ADDIS ABABA, Ethiopia – Ethiopia said Monday that the leaders of the renegade Tigray People’s Liberation Front (TPLF) would be facing charges of high treason, terrorism and attacking a neighboring state.
The announcement was made at a joint press briefing given by Attorney General Gedion Timothewos and Redwan Hussein, State Minister for Foreign Affairs and spokesperson for the State of Emergency Task Force.
According to Timothewos, the TPLF was guilty of “impeding the defensive power of the State of Ethiopia,” and under the ongoing criminal investigation, that would constitute high treason.
The TPLF leadership would also be facing charges of attacks against the territorial integrity and constitutional order of the country, both qualifying as high treason, he said.
The successive times the TPLF admittedly fired rockets on the lakeside resort city of Bahir Dar and the historic city of Gondar in the neighboring Amhara region would also constitute terrorism, he added.
The TPLF leadership would also be indicted for the rockets fired against a neighboring and friendly state.
“So far, 167 suspects have been identified,” he said, adding some have already been arrested.
- Mekele besieged
Hussein said the city of Mekele was totally encircled by the Ethiopian Defense Forces as a 72-hour deadline issued by Prime Minister Abiy Ahmed for TPLF leaders and fighters to surrender was approaching.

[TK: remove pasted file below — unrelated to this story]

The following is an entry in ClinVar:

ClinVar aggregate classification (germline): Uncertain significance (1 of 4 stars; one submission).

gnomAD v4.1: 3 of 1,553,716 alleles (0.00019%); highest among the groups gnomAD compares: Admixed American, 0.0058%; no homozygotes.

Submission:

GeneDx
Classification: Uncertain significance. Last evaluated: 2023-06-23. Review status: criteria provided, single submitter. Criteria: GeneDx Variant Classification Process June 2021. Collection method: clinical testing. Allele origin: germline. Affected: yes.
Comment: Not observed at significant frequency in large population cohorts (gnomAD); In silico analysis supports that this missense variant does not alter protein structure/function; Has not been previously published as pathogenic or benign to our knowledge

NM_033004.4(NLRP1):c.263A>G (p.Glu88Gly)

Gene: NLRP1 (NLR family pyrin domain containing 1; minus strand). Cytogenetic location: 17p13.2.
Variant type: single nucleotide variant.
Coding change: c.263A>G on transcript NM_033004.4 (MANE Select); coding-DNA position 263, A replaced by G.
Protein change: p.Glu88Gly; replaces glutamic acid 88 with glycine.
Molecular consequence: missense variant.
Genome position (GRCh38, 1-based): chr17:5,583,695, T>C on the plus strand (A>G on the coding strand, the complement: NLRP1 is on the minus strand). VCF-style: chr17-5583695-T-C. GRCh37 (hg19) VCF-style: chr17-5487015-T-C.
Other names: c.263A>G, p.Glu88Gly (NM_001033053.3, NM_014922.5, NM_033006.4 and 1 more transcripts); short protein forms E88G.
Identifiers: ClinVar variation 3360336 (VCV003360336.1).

“This group [TPLF] is now limited to Mekele,” he said, “It is now high time that the people of Tigray said enough is enough.”
He said TPLF forces had destroyed the airport in the ancient town of Axum, bulldozing the runway before escaping from the city.
“We have enough reason to believe they would render derelict sacred places in Mekele. The TPLF already destroyed six bridges and other roads,” he said.
According to Hussein, in offering a 72-hour ultimatum, the government hoped the people of Tigray would understand the reality on the ground versus what they had been made to believe through hoaxes and TPLF propaganda.
- Visiting delegation
Over the weekend, South African President Cyril Ramaphosa appointed a three-member delegation to come to Ethiopia to meet Prime Minister Abiy Ahmed, Africa’s youngest leader and winner of the 2019 Nobel Peace Prize.
However, the government said there would not be mediation on the Tigray issue.
“Facts on the ground have now changed,” Hussein said. “All other options will be possible to discuss except bringing the group to the table as a legitimate entity.”